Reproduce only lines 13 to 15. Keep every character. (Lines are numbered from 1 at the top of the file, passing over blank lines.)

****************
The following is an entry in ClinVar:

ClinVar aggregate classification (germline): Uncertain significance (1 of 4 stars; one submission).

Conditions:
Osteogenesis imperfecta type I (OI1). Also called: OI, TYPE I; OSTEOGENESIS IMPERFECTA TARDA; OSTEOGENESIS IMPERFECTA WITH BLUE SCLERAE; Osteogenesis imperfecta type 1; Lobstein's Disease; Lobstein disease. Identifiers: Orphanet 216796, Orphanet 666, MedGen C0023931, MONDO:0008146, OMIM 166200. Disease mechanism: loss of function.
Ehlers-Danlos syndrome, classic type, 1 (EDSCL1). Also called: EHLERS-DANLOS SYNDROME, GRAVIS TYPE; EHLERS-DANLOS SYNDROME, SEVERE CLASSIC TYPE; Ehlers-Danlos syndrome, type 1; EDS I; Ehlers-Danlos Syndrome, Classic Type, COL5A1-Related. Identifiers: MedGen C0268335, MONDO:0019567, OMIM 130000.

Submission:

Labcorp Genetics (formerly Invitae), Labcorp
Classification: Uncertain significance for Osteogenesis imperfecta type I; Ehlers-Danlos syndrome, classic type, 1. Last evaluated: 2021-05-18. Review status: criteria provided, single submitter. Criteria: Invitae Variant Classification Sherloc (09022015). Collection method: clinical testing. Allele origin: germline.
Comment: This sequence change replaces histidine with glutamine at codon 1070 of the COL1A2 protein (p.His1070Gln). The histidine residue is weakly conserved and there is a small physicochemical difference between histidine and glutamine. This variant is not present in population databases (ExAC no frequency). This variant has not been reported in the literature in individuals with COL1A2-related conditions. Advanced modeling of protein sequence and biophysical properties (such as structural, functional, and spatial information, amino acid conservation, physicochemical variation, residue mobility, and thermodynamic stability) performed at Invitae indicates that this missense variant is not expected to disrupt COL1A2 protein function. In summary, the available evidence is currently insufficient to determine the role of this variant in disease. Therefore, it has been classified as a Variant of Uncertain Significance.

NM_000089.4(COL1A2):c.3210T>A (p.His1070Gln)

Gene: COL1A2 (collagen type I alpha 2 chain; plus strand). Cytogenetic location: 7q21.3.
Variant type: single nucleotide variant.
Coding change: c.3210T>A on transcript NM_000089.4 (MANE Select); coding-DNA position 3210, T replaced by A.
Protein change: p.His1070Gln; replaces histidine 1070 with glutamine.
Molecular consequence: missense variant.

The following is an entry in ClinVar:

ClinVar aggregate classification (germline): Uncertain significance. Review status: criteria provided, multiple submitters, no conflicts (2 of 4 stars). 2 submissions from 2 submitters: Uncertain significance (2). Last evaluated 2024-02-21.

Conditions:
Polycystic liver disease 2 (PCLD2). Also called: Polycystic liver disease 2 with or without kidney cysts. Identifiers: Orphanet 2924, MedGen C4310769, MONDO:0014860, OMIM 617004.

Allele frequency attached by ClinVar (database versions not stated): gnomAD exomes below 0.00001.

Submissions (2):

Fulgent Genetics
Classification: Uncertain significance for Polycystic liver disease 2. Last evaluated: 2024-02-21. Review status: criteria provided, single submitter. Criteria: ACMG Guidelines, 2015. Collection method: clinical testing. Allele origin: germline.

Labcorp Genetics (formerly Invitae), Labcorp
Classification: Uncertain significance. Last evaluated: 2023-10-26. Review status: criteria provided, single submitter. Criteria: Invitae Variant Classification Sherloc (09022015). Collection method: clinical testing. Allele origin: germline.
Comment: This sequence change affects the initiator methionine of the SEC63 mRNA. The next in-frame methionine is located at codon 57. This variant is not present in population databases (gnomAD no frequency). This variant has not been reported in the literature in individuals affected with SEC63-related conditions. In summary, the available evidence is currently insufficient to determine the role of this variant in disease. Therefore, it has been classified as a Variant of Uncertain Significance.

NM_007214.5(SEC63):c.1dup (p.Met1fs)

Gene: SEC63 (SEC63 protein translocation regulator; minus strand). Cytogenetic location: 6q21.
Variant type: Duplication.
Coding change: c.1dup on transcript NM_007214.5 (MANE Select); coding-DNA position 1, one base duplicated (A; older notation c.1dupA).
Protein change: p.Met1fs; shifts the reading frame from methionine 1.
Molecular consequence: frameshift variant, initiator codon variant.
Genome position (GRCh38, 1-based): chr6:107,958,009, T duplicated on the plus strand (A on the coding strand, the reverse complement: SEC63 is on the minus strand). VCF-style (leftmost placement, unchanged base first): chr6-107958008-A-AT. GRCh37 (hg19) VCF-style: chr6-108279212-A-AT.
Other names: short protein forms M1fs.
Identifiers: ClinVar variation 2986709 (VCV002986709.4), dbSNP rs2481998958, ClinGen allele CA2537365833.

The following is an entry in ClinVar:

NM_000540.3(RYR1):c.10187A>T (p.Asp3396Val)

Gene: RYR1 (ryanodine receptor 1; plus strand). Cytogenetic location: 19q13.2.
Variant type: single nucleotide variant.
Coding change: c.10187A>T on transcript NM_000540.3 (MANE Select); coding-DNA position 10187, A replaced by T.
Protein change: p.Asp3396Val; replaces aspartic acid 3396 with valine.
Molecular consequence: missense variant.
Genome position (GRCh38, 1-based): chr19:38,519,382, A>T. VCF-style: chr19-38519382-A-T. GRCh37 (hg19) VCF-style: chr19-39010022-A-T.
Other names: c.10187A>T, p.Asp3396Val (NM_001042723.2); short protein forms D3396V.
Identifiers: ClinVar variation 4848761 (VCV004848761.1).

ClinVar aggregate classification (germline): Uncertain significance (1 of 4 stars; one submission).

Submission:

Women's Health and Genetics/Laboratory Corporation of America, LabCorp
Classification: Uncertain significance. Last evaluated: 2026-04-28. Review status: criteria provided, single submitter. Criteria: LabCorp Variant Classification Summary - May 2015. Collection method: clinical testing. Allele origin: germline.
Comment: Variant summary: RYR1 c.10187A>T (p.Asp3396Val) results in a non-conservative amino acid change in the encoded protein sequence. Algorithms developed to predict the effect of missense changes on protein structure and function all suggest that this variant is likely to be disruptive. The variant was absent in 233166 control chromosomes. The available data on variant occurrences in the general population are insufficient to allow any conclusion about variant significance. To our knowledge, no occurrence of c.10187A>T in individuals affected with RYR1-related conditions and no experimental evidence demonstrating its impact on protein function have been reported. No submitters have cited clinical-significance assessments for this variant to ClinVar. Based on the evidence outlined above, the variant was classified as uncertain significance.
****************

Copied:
Coding change: c.3210T>A on transcript NM_000089.4 (MANE Select); coding-DNA position 3210, T replaced by A.
Protein change: p.His1070Gln; replaces histidine 1070 with glutamine.
Molecular consequence: missense variant.